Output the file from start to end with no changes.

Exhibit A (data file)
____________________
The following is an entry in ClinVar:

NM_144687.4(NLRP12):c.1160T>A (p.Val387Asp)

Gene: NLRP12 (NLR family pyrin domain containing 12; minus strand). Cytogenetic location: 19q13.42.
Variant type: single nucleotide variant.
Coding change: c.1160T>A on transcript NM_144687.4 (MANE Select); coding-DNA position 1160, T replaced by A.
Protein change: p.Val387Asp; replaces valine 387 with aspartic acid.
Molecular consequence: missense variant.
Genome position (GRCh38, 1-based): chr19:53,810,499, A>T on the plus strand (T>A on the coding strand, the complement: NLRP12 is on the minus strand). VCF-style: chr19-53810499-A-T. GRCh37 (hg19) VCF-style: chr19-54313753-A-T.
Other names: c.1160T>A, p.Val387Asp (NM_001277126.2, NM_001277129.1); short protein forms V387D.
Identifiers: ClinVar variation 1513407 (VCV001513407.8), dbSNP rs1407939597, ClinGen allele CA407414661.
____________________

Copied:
The following is an entry in ClinVar:

NM_144687.4(NLRP12):c.1160T>A (p.Val387Asp)

Gene: NLRP12 (NLR family pyrin domain containing 12; minus strand). Cytogenetic location: 19q13.42.
Variant type: single nucleotide variant.
Coding change: c.1160T>A on transcript NM_144687.4 (MANE Select); coding-DNA position 1160, T replaced by A.
Protein change: p.Val387Asp; replaces valine 387 with aspartic acid.
Molecular consequence: missense variant.
Genome position (GRCh38, 1-based): chr19:53,810,499, A>T on the plus strand (T>A on the coding strand, the complement: NLRP12 is on the minus strand). VCF-style: chr19-53810499-A-T. GRCh37 (hg19) VCF-style: chr19-54313753-A-T.
Other names: c.1160T>A, p.Val387Asp (NM_001277126.2, NM_001277129.1); short protein forms V387D.
Identifiers: ClinVar variation 1513407 (VCV001513407.8), dbSNP rs1407939597, ClinGen allele CA407414661.